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The lost art of forgiveness.

October 7, 2013

Christmas is a fraught time in a bookseller’s life. It generally begins in September, when you begin unpacking boxes full of shiny new releases cunningly timed to coincide with that special time of year when everyone is gripped by the need to spend money on gifts and lacking the kind of caution that might normally curb their spending habits. In October, you begin to feel slightly concerned by the fact that you haven’t yet had time to read any of these new releases and your pile of reading copies slash impulse purchases keeps growing; meanwhile, shelf space in your shop keeps shrinking. In November, trade has picked up dramatically and customers’ recommendation requests are tinged with a hint of aggression as they get closer to panic-buying stage. By December, you have generally lost the will to live. There is no shelf space anywhere, ever, all the new releases have coagulated in your brain to form one giant absurdist novel that involves a samurai octopus and a boy wizard, and every customer asks you questions like, ‘I need a present for my father-in-law. He doesn’t really read’, followed by an expectant stare.

Anyway. As we approach this special time of year, I generally deal with my panic by pretending that Christmas isn’t real, which, it turns out, isn’t a very effective strategy. Instead of working my way through the entire Man Booker shortlist and starting Donna Tartt’s new novel, one of this Christmas’s biggest releases and a book that I’m supposed to be reviewing in time for its October release (I might also mention that it’s 800 pages long, THANKS A LOT, DONNA), I just read a book that came out in—wait for it—August! Despite my feelings of immense guilt each time I cracked the spine, it was (mostly) worth it. Jonathan Dee’s A Thousand Pardons is a thoughtful and elegantly written exploration of self-destruction, reinvention, and forgiveness, albeit one that doesn’t quite hit all the marks with dead-on precision.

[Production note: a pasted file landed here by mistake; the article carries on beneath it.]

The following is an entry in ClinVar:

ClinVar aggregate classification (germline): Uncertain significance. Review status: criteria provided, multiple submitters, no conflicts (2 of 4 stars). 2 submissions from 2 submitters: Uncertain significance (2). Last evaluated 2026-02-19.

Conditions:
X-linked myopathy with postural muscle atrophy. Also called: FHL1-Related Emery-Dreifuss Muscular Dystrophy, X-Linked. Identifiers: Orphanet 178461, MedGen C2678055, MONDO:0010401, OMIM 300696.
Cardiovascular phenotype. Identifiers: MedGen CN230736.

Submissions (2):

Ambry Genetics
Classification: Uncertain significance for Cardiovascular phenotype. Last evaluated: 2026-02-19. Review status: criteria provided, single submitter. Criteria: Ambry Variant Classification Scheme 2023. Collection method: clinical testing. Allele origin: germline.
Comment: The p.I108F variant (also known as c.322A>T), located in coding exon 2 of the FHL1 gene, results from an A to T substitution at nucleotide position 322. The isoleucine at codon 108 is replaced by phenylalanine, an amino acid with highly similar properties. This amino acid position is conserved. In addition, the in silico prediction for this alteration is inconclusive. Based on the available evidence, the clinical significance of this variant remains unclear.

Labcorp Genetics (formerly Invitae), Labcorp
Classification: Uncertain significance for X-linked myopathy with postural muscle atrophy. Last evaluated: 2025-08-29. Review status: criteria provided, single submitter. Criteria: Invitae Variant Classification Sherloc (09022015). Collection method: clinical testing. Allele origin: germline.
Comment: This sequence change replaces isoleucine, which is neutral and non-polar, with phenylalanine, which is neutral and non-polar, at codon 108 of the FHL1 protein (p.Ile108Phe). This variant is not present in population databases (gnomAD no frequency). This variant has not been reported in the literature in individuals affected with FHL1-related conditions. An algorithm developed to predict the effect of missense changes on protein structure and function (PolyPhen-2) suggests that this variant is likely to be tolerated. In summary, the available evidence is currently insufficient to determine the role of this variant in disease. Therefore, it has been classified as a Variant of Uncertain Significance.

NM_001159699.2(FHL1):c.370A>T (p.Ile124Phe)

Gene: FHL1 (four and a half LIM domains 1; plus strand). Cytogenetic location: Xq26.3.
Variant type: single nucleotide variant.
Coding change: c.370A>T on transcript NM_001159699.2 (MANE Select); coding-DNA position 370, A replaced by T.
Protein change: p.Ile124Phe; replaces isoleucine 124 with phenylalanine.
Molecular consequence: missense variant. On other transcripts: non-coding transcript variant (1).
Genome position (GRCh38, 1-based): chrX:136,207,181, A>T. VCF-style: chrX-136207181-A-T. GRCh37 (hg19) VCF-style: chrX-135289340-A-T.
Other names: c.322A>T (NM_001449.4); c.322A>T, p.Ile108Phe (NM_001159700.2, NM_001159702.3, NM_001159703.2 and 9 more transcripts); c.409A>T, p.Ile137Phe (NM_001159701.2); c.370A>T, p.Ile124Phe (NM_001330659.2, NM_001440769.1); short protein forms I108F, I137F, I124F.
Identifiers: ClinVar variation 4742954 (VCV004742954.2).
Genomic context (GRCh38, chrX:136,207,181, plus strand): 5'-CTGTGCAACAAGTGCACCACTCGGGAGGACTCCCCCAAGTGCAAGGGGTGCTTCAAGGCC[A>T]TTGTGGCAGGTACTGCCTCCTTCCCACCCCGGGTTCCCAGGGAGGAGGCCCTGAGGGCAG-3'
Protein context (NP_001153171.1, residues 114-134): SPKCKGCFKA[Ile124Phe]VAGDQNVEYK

Dee is a gifted observer of the human condition; his last novel, The Privileges, was shortlisted for the 2011 Pulitzer Prize (although I thought 2003’s Palladio was the more accomplished work). He’s on familiar ground in A Thousand Pardons, revealing the emotional and moral complexities of wealthy white people’s problems with subtlety and pathos. What might feel trivial or empty in a lesser writer’s hands is always powerful and resonant in Dee’s work thanks to his graceful prose and nuanced characters.

Ben and Helen Armstead are barely keeping their marriage together. Ben, a successful litigator, has become depressed and unresponsive, ‘like the walking dead’, and Helen realises that their adopted teenage daughter, Sara, ‘was old enough now that none of this was lost on her whether she knew it yet or not’. After a failed attempt at marriage counselling, Ben commits a predictable act involving a nubile young intern at his office, and the consequences are serious and dramatic—and, finally, the catalyst that helps his dying marriage to Helen take its last breath.